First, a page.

We are a couple of people who love water and the activities it offers. We fell in love with the sport of SUP for its recreation and fitness aspects and wanted to expose it to the Hudson Valley and primarily the Hudson river community. The sport of SUP helps you to see the Hudson from a completly different vantage point, but we soon realized that this historic water way still has a bad rap, and people were afraid to get out and play on it. It is our mission to help change that view of the river, and help all to see the beauty and wonder it still offers.
For us, it started in 2007 with a lesson from a local friend in Kauai, but here’ the wiki…..
Stand up paddle surfing (SUP), or in the Hawaiian language Hoe he’e nalu, is an emerging global sport with a Hawaiian heritage. The sport is an ancient form of surfing, and began as a way for surfinginstructors to manage their large groups of learner surfers, as standing on the board gave them a higher viewpoint, increasing visibility of what was going on around them – such as incomingswell. To begin with, this started with using a one-bladed paddle, whilst standing on a normal length surfboard. The popularity of the modern sport of SUP has its origination in the Hawaiian Islands. In the early 1960s, the Beach Boys of Waikiki would stand on their long boards, and paddle out with outrigger paddles to take pictures of the tourists learning to surf. This is where the term “Beach Boy Surfing”, another name for Stand Up Paddle Surfing, originates.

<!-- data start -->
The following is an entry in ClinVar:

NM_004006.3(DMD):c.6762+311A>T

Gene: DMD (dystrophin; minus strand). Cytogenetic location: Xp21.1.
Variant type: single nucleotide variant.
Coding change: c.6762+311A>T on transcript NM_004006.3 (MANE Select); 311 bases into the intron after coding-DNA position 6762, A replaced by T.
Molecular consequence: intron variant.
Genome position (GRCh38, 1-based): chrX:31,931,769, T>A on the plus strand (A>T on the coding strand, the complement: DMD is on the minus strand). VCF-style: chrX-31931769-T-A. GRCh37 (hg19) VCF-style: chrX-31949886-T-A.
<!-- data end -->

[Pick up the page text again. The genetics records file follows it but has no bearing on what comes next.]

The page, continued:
The sport benefits athletes with a strong ‘core’ workout. SUP’ing is popular at warm coastal climates and resorts, and is gaining in popularity as celebrities are sampling the sport, and cross-over athletes are training with SUP. SUPs have been spotted around the globe, anywhere where there is easy access to safe waters, as well as in the surfing lineups of the world.